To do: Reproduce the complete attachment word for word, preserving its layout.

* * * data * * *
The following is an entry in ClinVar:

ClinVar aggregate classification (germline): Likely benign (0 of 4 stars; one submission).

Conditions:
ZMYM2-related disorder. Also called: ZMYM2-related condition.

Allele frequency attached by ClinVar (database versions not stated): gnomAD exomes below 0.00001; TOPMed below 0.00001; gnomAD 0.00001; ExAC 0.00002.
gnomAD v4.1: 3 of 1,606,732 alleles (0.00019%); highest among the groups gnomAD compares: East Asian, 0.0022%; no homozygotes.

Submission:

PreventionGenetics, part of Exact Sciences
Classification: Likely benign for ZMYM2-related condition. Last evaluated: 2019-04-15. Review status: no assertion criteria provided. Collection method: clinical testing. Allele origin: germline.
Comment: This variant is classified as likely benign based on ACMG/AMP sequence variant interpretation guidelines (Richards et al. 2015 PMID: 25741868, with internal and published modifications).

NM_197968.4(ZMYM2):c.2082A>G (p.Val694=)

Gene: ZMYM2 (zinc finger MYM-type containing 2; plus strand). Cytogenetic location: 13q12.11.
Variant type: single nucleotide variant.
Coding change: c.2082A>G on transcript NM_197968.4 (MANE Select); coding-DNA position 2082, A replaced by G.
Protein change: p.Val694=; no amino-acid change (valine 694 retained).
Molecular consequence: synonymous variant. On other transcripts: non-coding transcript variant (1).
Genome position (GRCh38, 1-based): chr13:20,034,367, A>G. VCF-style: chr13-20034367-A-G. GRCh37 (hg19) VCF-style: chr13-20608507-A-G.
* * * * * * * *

The following is an entry in ClinVar:

ClinVar aggregate classification (germline): Likely benign (0 of 4 stars; one submission).

Conditions:
ZMYM2-related disorder. Also called: ZMYM2-related condition.

Allele frequency attached by ClinVar (database versions not stated): gnomAD exomes below 0.00001; TOPMed below 0.00001; gnomAD 0.00001; ExAC 0.00002.
gnomAD v4.1: 3 of 1,606,732 alleles (0.00019%); highest among the groups gnomAD compares: East Asian, 0.0022%; no homozygotes.

Submission:

PreventionGenetics, part of Exact Sciences
Classification: Likely benign for ZMYM2-related condition. Last evaluated: 2019-04-15. Review status: no assertion criteria provided. Collection method: clinical testing. Allele origin: germline.
Comment: This variant is classified as likely benign based on ACMG/AMP sequence variant interpretation guidelines (Richards et al. 2015 PMID: 25741868, with internal and published modifications).

NM_197968.4(ZMYM2):c.2082A>G (p.Val694=)

Gene: ZMYM2 (zinc finger MYM-type containing 2; plus strand). Cytogenetic location: 13q12.11.
Variant type: single nucleotide variant.
Coding change: c.2082A>G on transcript NM_197968.4 (MANE Select); coding-DNA position 2082, A replaced by G.
Protein change: p.Val694=; no amino-acid change (valine 694 retained).
Molecular consequence: synonymous variant. On other transcripts: non-coding transcript variant (1).
Genome position (GRCh38, 1-based): chr13:20,034,367, A>G. VCF-style: chr13-20034367-A-G. GRCh37 (hg19) VCF-style: chr13-20608507-A-G.